"The next thing she said was: 'I'm sorry, I can't find a heartbeat'.
"I asked her to check again and she did but there was nothing there, I could see his wee heart, but it wasn't beating.
"I didn't cry, it was like an out of body experience, as if I was drunk."
In the early stages of labour Gail had to break the news to her mum as she prepared to deliver her precious baby son.
She couldn't face telling her partner the crushing news over the phone, so she asked her mum to ring him and tell him he needed to come to the hospital.
However, by the time he arrived their baby son had been born.
"I wasn't scared to see him and the midwife put him on my chest, wrapped under my top and tucked in under my chin," continues Gail.
"He was perfect and we decided to call him John.
"I was able to wash him and dress him and put him in a wee outfit and we had a cuddle cot so he could stay with us for a few days and that time together was so important.
"He was our baby and we wanted to hold him and tuck the blanket round him, we never wanted him to be alone and there was one time we wanted to get out and get some fresh air and we asked one of the midwives to sit with him.
"The whole experience was just so surreal, you never expect to be lying in a hospital bed googling the price of your baby's funeral when you're 31 years old.
"You expect to bury your parents, but never your baby."
After two days making memories with their son, the time came for him to be taken to the mortuary.
"The midwife asked if we were ready and we decided to leave it until it got dark, because then it would be like we were putting him to bed," says Gail.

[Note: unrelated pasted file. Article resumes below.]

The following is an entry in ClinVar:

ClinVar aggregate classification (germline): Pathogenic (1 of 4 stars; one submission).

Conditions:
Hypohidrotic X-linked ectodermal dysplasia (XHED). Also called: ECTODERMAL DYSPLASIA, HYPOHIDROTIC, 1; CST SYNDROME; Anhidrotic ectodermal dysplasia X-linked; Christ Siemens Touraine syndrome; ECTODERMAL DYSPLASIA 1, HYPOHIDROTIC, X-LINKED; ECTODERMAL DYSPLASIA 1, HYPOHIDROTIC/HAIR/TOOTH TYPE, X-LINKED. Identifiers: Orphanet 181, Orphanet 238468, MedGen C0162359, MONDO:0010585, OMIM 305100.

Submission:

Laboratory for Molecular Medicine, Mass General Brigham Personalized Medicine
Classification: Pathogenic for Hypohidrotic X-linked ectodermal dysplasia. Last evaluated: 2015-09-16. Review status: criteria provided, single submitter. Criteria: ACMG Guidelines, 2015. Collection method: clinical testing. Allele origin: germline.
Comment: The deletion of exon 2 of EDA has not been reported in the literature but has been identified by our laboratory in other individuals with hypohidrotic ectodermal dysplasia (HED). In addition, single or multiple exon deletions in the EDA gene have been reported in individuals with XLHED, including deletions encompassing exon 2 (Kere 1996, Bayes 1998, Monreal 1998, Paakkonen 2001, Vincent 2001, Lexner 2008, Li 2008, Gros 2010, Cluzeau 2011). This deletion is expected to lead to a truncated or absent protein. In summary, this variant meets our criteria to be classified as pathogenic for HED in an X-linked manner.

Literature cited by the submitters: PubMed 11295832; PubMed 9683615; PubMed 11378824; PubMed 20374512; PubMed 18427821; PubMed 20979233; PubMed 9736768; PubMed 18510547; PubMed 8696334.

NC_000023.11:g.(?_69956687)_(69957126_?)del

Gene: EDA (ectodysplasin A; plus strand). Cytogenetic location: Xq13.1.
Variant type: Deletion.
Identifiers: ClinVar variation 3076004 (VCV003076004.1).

"We had to pick a wee outfit for him to wear and we went for a wee sleepsuit that actually arrived on the Saturday morning after he was born, and a cardigan my granny had knitted for him. We went to register his birth and while we were there, we had to get a certificate for permission to bury him, none of it seemed real.
"We took the boys to see him and they both gave him their dummies to keep.
"Codi is too young to know what was happening, but we told Kaiden that John was going for a big sleep in the sky, so he won't be able to see him again.
"When we drive past the funeral home now, he tells everyone to be quiet because the baby is sleeping.
"My partner bought me a promise ring for my 30th and we put that in with John.
"It's been so difficult, the doctors told my partner that I nearly didn't survive so he's happy I'm okay, but I can't be happy about that because I'm so sad about John not being here.
"When you're pregnant, everything in your future is planned around the baby and then it's all taken away.
"The staff in the hospital couldn't have done any more for us, they have been amazing, but having a bereavement suite would have made such a difference and that's why I set up the petition.
"I started it up just over a week ago and there are already over 3,500 signatures and so many people have said they have gone through something similar, which shows how much a bereavement suite is needed.
"I don't really have a plan yet but I'm going to take it to the chief executive of the Northern Trust and ask that he makes the funding available so that grieving parents don't have to go through what we went through.
"Having somewhere away from the maternity unit wouldn't have changed the outcome for us, but it would have made it easier."
How to sign petition
Every week in Northern Ireland four babies are stillborn or die in the first four weeks of their life.
A bereavement suite is a room located away from the main maternity unit in a hospital.
Leading baby loss charity Sands NI has been working to provide a bereavement suite in every maternity unit in Northern Ireland for four years.
There is one at the Ulster Hospital, and the first unit funded by Sands NI opened at Altnagelvin Hospital in 2017.
Since then the charity has been involved in the implementation of specialist suites at Daisy Hill and Royal Maternity hospitals.
Sands NI is working with the health trusts to put in place bereavement suites at Causeway and South West Acute hospitals.
To sign Gail's petition, log on to www.change.org
Gail is also raising funds to help the staff at Antrim Area Hospital support bereaved parents and to make a donation to Sands NI. To make a donation, log on to In Memory of Baby John Paypal page.